BALTIMORE, Md. (WJZ) -- A Baltimore man was freed Wednesday after spending nearly 17 years in prison for a murder he did not commit, Baltimore City State's Attorney Marilyn Mosby said.
David Morris was sentenced to life in prison with all but 50 years suspended after he was convicted in the 2004 murder of Mustafa Carter. In 2018, the State's Attorney's Conviction Integrity Unit took a closer look at the case in response to concerns from the Innocence Project. The CIU's review found exculpatory evidence was discovered before Morris' trial but never disclosed.
In a statement, Mosby said Morris' case is an example of the "deeply damaging nature of the historical failures of the criminal justice system" and her agency's obligation to right previous wrongs.
"On behalf of the State, let me extend my sincerest apologies to Mr. Morris and his family for the unspeakable trauma inflicted upon him as a result of this wrongful conviction," Mosby said. "To the family of Mr. Carter, we will continue to use everything our arsenal to find your son's killers."
According to the State's Attorney's Office, investigators identified another suspect in the case, but that information wasn't provided to Morris' defense. Several other factors – including DNA evidence taken from Carter's pants that would have ruled out Morris as a suspect and contradictory information from the sole witness – indicated "Morris was not involved," the agency said in part.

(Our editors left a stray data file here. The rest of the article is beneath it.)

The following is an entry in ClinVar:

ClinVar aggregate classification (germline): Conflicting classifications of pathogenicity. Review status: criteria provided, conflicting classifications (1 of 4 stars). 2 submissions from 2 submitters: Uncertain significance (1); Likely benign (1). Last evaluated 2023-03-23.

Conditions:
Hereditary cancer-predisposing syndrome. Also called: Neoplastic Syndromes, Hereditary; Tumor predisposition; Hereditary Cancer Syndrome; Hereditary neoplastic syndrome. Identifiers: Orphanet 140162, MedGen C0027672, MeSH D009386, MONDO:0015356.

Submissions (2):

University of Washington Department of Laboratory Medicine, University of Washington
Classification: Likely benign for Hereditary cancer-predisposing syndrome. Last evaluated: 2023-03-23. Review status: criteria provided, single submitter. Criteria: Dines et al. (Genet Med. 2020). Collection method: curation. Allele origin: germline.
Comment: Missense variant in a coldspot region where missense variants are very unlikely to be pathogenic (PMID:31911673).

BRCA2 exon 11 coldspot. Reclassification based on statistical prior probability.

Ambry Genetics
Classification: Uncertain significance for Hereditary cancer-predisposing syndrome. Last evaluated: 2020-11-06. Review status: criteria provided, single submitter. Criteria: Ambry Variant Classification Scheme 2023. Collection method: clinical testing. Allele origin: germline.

Besides the evidence, the CIU review determined the arresting officer had been accused of misconduct, which Mosby's office said should have been disclosed to Morris' defense attorneys. The officer, Michael Nelson, was among those published in Mosby's "Do Not Call" list of officers with credibility issues.
Michele Nethercott, an attorney for the Mid-Atlantic Innocence Project and the former director of the University of Baltimore Innocence Project Clinic, said the organization was gratified with the outcome.
"The evidence at (Morris') trial was incredibly weak and our post-conviction investigation unearthed even more evidence supporting his longstanding claim of innocence," Nethercott said. "We're grateful to Mr. Carter's family for assisting in the investigation despite the pain it must have caused."
In 2015, Mosby overhauled the CIU, Maryland's first such unit, tasking prosecutors with looking into claims of actual innocence and wrongful convictions. Since then, the CIU has exonerated a total of 11 individuals who served a combined 280 years behind bars for crimes they did not commit.
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